Break the egg into a small bowl and whisk to break apart. Add it to the flour/butter mixture, drizzling in only enough to bind the mixture and make it cohesive; gently mix until the dough comes together when gently pressed. Turn the dough out onto a lightly floured work surface and roll out into a 12-inch circle. (If the dough warms too much and is too hard to handle at any point, refrigerate it until it firms up.) Place in a 9-inch pie pan, crimp the edges as desired, then refrigerate for 20 minutes. Meanwhile, heat the oven to 375 degrees.
Parbake the crust: Line the bottom of the crust with foil or parchment paper and weigh down with pie weights, rice or dried beans. Place the crust in the oven and bake for 15 minutes. Remove the weights and bake until the crust is lightly colored with no damp spots, about 5 minutes. Remove from heat. If not filling right away, the crust can be stored at room temperature for up to a day before baking.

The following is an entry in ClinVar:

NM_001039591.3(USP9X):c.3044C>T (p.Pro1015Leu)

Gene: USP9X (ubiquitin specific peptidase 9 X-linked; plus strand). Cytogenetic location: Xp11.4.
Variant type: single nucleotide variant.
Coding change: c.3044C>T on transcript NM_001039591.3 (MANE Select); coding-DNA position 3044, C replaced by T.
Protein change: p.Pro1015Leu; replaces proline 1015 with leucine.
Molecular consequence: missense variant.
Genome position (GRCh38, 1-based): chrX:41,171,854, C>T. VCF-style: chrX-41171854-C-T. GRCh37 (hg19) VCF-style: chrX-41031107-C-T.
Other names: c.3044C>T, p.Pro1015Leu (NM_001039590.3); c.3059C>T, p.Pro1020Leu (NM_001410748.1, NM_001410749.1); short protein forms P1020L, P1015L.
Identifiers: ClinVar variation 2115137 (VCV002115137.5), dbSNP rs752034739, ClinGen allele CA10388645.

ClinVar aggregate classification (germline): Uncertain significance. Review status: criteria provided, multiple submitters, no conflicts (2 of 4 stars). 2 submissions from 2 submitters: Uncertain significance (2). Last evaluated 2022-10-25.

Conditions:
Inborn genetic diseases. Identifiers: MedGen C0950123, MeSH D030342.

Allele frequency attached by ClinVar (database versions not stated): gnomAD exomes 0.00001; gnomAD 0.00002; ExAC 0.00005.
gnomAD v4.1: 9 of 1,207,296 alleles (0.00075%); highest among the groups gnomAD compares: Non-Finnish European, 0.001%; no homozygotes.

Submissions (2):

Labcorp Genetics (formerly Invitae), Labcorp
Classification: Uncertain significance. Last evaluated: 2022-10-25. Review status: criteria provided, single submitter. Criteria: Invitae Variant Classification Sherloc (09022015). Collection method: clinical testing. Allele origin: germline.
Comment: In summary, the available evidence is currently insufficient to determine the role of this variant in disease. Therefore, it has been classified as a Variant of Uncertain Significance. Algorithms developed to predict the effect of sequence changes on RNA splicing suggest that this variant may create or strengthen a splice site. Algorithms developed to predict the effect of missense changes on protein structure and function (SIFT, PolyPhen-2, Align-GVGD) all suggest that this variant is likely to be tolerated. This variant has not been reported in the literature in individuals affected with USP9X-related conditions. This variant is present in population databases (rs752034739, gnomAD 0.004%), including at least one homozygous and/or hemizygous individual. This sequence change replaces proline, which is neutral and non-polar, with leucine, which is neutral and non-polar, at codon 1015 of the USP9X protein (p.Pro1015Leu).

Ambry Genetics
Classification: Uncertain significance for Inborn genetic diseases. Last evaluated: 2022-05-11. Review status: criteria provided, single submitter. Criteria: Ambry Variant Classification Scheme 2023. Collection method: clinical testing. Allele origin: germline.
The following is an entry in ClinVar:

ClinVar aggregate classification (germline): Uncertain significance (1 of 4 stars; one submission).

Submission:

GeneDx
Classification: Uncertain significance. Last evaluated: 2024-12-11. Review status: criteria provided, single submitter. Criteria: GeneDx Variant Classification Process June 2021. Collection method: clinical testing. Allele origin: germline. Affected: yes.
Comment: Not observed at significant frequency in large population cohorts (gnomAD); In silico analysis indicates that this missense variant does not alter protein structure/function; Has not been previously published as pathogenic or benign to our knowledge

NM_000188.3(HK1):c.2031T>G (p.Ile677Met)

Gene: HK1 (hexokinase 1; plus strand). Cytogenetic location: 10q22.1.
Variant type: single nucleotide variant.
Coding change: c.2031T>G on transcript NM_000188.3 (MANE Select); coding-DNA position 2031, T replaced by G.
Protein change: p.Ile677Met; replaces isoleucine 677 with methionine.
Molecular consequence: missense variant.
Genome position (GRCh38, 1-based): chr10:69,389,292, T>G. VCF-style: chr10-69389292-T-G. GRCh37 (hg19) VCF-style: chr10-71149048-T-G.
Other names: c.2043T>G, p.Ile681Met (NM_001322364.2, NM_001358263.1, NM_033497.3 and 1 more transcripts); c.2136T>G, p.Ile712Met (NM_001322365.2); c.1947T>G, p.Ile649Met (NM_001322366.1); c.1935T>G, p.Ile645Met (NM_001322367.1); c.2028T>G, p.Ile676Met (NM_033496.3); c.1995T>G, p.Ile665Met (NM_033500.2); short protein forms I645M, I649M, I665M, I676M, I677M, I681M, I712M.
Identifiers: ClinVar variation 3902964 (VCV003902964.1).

Coconut Whipped Cream
1 cup heavy cream, chilled
1/2 cup coconut milk (1/3 of a 13.5-ounce can; save the remainder for the pie), chilled
1 tablespoon sugar
Whip the cream, coconut milk and sugar until gentle peaks form. Cover and refrigerate until needed.
Spiced Pumpkin Pie
1 (15-ounce) can pumpkin puree
1 cup coconut milk
3 eggs, plus 1 yolk
1 tablespoon vanilla extract
1 tablespoon maple syrup
3/4 cup brown sugar
2 teaspoons ground ginger
1 teaspoon ground allspice
1 teaspoon cinnamon
1/2 teaspoon ground cloves
1/2 teaspoon turmeric
1/2 teaspoon kosher salt
1/4 teaspoon ground cardamom
Prepared pie crust
Candied ginger, minced, for garnish
Prepared whipped cream, for garnish
Heat the oven to 425 degrees. In a mixing bowl, whisk together the ingredients until blended and smooth. Strain the mixture through a fine mesh sieve into another bowl, then ladle into the pie shell. Bake for 15 minutes, then reduce heat to 350 degrees. Rotate the pie, and cover the edge of the crust with foil if it begins to darken too quickly. Continue to bake until the pie is set (it should jiggle only slightly in the center), 30 to 40 minutes.
Take the pie out and cool to room temperature, then chill overnight. Serve chilled with minced candied ginger and whipped cream.